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India: Crime and Politics

The Nexus Is As Logical As It Is Paradoxical

by Ajay K Mehra, 26 January 2009

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(Published earlier in: The Statesman, 25 January 2009)

Two major scams – the DDA housing allotments and the Satyam scandal – have hit the headlines almost simultaneously. Both developments follow the lynching of the PWD engineer MK Gupta by BSP goons led by its MLA, Shekhar Tewari, in UP’s Auraiya town. He had refused to raise Rs 50 lakhs for chief minister Mayawati’s birthday bash.

The housing allotment and the Satyam scam highlight the level of corruption in the country. The UP incident confirms what can be called the politicisation of crime. Although there is no direct linkage between the three, corruption in public life has historically led to criminalisation of politics and politicisation of crime.

It bears recall that it was the Vohra Committee that in 1993 had first exposed the criminalisation of politics. Before that, several reports since independence had highlighted different aspects of corruption. The Transparency International’s ratings over the years have not been flattering for India. The 2008 report ranks the country at 72nd amongst 179 countries.

The Vohra committee report had sparked a political discourse. In his address to a joint sitting of Parliament on the golden jubilee of Independence (August 15, 1997), the then President, KR Narayanan, said: “Sheer opportunism and value-less power-politics have taken over the place of principles and idealism, relationships between people, groups and parties... And corruption is corroding the vitals of our politics and our society... It seems the people have to be in the forefront of the fight against corruption, communalism, casteism and criminalisation of politics and life in the country.”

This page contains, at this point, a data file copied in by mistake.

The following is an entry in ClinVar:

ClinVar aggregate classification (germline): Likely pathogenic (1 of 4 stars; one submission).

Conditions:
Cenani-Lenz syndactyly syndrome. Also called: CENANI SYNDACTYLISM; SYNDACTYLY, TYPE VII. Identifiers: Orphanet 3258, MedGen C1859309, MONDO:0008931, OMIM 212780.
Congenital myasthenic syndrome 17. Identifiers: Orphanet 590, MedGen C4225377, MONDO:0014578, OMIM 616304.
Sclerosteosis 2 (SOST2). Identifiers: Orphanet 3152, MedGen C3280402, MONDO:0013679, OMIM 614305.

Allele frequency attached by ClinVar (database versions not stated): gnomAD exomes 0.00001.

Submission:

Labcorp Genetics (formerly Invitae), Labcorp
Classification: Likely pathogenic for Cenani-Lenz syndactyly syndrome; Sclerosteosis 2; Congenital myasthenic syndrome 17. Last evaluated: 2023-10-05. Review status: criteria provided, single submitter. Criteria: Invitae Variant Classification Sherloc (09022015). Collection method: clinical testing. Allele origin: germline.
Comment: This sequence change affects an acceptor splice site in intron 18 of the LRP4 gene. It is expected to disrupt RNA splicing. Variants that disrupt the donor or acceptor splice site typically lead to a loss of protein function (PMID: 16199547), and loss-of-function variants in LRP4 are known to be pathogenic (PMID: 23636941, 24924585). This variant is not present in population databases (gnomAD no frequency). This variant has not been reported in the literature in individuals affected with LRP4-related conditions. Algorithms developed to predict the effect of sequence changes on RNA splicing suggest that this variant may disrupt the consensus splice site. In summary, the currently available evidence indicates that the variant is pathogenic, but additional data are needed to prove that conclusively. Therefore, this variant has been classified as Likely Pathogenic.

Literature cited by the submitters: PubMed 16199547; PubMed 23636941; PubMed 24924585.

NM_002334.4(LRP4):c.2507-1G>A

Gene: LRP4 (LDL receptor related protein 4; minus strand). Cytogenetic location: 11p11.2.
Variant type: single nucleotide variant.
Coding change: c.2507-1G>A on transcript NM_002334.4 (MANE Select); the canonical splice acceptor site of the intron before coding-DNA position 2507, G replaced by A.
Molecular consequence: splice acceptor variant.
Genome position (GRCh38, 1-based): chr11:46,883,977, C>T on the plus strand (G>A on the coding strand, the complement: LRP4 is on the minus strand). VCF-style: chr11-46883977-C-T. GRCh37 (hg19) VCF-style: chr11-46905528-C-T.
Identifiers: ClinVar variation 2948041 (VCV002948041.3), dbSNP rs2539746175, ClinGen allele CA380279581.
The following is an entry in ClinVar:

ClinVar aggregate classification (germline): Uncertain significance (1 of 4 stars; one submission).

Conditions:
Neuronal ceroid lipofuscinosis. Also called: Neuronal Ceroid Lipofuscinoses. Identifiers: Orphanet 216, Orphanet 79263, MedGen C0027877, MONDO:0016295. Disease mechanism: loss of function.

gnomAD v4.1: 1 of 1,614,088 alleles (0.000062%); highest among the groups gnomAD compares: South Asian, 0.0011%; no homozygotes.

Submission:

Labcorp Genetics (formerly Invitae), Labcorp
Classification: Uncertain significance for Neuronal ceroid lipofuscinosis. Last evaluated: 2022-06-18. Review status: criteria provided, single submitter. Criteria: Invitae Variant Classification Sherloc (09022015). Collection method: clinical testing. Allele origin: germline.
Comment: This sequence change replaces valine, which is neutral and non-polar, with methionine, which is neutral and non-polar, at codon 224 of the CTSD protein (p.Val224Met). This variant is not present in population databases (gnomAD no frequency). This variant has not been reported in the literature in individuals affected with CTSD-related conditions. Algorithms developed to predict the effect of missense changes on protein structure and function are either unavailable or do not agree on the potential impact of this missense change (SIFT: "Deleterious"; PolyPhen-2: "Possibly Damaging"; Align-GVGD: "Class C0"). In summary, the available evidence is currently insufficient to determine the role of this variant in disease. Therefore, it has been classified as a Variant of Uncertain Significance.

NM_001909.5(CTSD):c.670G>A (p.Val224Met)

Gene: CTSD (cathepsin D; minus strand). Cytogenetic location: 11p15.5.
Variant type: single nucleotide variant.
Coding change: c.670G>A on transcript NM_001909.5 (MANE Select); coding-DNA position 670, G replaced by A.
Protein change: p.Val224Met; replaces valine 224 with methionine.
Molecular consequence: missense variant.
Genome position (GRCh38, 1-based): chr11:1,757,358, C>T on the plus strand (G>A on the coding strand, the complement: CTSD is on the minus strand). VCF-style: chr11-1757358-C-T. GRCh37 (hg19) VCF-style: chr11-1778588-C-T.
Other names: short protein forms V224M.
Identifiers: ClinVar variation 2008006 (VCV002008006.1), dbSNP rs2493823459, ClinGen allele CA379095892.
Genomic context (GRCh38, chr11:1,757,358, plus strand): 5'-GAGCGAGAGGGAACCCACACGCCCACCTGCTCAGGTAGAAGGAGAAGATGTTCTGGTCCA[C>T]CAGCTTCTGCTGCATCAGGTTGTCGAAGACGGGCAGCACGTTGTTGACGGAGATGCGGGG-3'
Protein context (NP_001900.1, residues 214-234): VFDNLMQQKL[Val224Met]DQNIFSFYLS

Two weeks later, the Lok Sabha responded by adopting a resolution which stated: “All political parties shall undertake all such steps as will attain the objectives of ridding our polity of criminalisation or its influence’. Mulayam Singh Yadav, then the defence minister, added a politician’s qualifier: “The NN Vohra Committee Report had talked of a nexus between judges and criminals, and bureaucrats and criminals as well. But only the nexus between politicians and criminals is mentioned."

The Supreme Court issued a directive to the Election Commission in 2002 to the effect that rules must be framed to get candidates seeking election to Parliament or a state legislature to file affidavits on any criminal activity, so that “the little man may think over before making his choice of electing lawbreakers as law makers”.

The EC complied with the directive despite unprecedented political resistance. The constitutional authority was able to generate popular awareness over the fact that politicians were acting like criminals, and criminals getting space in the Indian polity.

It was revealed that 16.28 per cent of the candidates contesting the 2004 Lok Sabha elections had criminal antecedents. Since one-fourth of the MPs elected to the Lok Sabha in 2004 had criminal cases against them, it is obvious that a large of number of tainted candidates won the contest.

The National Election Watch, a civil society initiative, reported that in comparison to 18 per cent of tainted candidates winning in the state assembly elections, 20 per cent of such candidates won in 2008.